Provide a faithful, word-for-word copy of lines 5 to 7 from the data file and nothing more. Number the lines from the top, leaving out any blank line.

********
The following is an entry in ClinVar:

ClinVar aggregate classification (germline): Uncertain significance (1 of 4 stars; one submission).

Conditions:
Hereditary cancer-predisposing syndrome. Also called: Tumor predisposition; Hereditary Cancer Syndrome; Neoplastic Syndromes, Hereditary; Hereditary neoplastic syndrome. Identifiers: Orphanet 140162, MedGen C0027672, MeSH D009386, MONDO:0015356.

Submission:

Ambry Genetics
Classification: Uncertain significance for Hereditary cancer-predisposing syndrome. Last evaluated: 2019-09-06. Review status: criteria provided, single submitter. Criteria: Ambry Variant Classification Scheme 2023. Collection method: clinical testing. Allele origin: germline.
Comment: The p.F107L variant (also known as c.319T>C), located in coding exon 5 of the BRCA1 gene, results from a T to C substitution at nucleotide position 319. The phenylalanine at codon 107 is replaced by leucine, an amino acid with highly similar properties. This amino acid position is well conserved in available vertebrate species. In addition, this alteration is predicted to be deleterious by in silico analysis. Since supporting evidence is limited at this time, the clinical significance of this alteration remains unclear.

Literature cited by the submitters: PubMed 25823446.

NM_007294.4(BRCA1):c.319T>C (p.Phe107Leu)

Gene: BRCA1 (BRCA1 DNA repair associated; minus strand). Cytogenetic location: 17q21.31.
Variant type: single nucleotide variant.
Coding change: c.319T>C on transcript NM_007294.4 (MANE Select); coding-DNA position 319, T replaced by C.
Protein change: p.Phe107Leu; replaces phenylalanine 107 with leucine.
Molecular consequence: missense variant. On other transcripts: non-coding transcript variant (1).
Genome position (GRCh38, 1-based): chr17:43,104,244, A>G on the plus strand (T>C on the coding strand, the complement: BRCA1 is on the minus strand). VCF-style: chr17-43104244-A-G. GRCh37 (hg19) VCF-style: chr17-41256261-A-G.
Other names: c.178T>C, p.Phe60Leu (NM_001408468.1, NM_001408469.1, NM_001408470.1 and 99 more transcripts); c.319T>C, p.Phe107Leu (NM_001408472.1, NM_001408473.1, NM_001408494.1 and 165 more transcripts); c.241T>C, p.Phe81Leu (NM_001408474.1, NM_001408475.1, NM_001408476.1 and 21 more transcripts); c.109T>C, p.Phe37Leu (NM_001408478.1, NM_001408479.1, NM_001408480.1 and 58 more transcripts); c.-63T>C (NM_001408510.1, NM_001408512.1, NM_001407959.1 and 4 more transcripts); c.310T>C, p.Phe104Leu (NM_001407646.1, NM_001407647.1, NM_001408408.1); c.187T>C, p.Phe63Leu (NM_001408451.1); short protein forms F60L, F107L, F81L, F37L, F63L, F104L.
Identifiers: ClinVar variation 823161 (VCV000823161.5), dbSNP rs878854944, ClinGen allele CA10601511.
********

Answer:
Submission:

Ambry Genetics
Classification: Uncertain significance for Hereditary cancer-predisposing syndrome. Last evaluated: 2019-09-06. Review status: criteria provided, single submitter. Criteria: Ambry Variant Classification Scheme 2023. Collection method: clinical testing. Allele origin: germline.